The first time I got my heart broken, it was fifth grade, Valentine’s Day.
I’ve had this terribly huge crush on a schoolmate for a while now. He knew I liked him, because I told him, and ever since then I’ve been acting all weird around him so we weren’t really “friends.” Valentine’s day was fast approaching, and I wanted to give him something. I saw this pair of heart-shaped pins in our school’s bookstore, and being a romantic sap, I bought them. I put his heart (haha) in a little box that I decorated myself and asked a friend to give it to him. I didn’t see him accept it, but my friend told me he did, and I was elated.
Hours later, as I was waiting for my service to fetch me from school, my crush’s classmate came knocking at the classroom door. She handed me the box with the pin, and told me that she heard that my crush was planning to give it to the girl he liked. She told him off, took the gift, and brought it back to me. I thanked her and waited for my ride home quietly. As soon as I got home, a friend came over to ask what happened, and I burst into tears.
It was the first time I ever cried over a boy.
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The last time I got my heart broken, I was a mess.
As in, a total, absolute mess. I cried all day. I cried all week. There was a moment when I was curled up in bed and crying when a part of me wanted to laugh, because I realized that all those rom-com movie/romance novel cliches where the main character talks about how she can’t eat and can’t sleep, and all she wanted to do was curl into herself, cry and wish for the pain to disappear was actually real. I wanted to laugh because I didn’t think it would ever happen to me, but I was there and it damn it, it all hurt. I wanted to laugh, but the urge to cry was stronger, and the pain just kept on banging in my heart.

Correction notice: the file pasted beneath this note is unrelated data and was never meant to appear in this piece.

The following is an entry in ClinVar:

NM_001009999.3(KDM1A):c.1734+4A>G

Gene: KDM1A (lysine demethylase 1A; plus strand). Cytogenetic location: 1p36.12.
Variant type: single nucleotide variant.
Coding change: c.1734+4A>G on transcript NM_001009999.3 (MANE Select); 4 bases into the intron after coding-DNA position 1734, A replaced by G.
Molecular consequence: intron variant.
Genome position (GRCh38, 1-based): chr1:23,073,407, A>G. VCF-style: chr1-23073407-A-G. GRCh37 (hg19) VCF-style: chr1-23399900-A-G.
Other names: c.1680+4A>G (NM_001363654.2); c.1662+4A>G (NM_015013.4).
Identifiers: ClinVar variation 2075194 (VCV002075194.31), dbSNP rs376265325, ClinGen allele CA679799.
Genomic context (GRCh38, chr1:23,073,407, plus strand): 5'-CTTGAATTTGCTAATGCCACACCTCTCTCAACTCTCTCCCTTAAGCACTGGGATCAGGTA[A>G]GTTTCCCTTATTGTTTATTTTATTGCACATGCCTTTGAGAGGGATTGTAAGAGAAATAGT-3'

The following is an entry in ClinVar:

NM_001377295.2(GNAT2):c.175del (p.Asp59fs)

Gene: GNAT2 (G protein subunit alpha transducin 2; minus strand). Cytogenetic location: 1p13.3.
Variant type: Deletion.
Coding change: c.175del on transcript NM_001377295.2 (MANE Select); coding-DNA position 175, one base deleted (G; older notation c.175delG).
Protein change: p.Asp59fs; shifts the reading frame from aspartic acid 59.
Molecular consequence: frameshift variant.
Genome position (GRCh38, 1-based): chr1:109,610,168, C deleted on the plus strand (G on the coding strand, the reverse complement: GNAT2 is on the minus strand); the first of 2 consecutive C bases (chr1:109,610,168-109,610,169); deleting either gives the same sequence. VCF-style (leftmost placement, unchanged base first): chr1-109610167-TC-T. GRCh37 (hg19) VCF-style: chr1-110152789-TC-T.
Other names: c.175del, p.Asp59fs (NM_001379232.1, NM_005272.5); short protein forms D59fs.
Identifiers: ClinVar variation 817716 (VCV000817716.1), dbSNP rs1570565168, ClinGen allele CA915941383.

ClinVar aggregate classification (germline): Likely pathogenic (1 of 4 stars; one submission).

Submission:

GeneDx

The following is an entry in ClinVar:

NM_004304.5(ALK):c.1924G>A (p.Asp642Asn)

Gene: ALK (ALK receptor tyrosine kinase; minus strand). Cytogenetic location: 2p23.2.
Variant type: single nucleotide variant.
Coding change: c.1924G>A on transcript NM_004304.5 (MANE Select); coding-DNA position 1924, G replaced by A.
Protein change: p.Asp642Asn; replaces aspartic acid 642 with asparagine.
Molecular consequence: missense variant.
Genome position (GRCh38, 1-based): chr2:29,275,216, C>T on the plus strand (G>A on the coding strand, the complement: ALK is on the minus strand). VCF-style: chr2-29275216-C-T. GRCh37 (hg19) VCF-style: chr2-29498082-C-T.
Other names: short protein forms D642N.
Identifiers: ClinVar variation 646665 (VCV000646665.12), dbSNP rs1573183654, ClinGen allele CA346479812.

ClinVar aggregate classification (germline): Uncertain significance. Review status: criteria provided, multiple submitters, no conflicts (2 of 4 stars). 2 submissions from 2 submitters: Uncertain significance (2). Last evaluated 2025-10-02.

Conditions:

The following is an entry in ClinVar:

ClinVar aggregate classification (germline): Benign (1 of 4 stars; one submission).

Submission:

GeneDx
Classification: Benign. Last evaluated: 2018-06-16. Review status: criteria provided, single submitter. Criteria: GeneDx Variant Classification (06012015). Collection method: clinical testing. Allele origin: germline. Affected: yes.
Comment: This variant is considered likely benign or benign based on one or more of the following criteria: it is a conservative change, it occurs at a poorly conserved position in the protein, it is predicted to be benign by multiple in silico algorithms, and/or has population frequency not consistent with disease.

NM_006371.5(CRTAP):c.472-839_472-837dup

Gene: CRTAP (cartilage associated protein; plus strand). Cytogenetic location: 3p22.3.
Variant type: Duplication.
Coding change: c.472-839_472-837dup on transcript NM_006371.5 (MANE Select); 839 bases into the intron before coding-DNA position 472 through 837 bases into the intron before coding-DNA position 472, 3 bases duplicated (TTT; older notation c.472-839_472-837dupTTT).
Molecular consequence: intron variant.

I didn’t stay in bed the whole week, but I could cry at the snap of a finger. At work? Oh, of course. I had a pack of tissues beside me for the week, and I could easily finish the entire thing in a day. My teammates were sympathetic, and tried to make me laugh several times. A text message comes, and my eyes start brimming with tears. Crying in the shower? Oh, I’ve done that, several times. Complete with background music, because sometimes you needed effects to accompany you as you wonder when your tears will ever, ever run out.
And it’s true, too, how you just lose the zest to fix yourself after the shock of the heartbreak has worn off. I didn’t want to wear contact lenses or put on make-up because I’m going to cry later anyway, and it’s just futile effort. My eyes were constantly swollen, and because my defense mechanism was so awesome, I got allergy attacks when I cry too much. So I drink knock-out allergy meds at night to get rid of the sneezes and to help me get to sleep.
Funny thing is, I wasn’t even crying about lost love – only the possibility of it. See, nothing was ever official, and it would have gone on longer if I hadn’t decided to speak up and finally ask The Question I was scared of asking. I didn’t really lose him at that time, because we were still friends (sort of). I was crying because the thing that fueled me – the possibility of something wonderful – became an impossibility, and I didn’t know how to deal.
But like I learned sometime ago, you don’t cry forever. You really don’t. When the tears finally subsided, and I stopped randomly crying at every moment, I had to face an even tougher question: what now?
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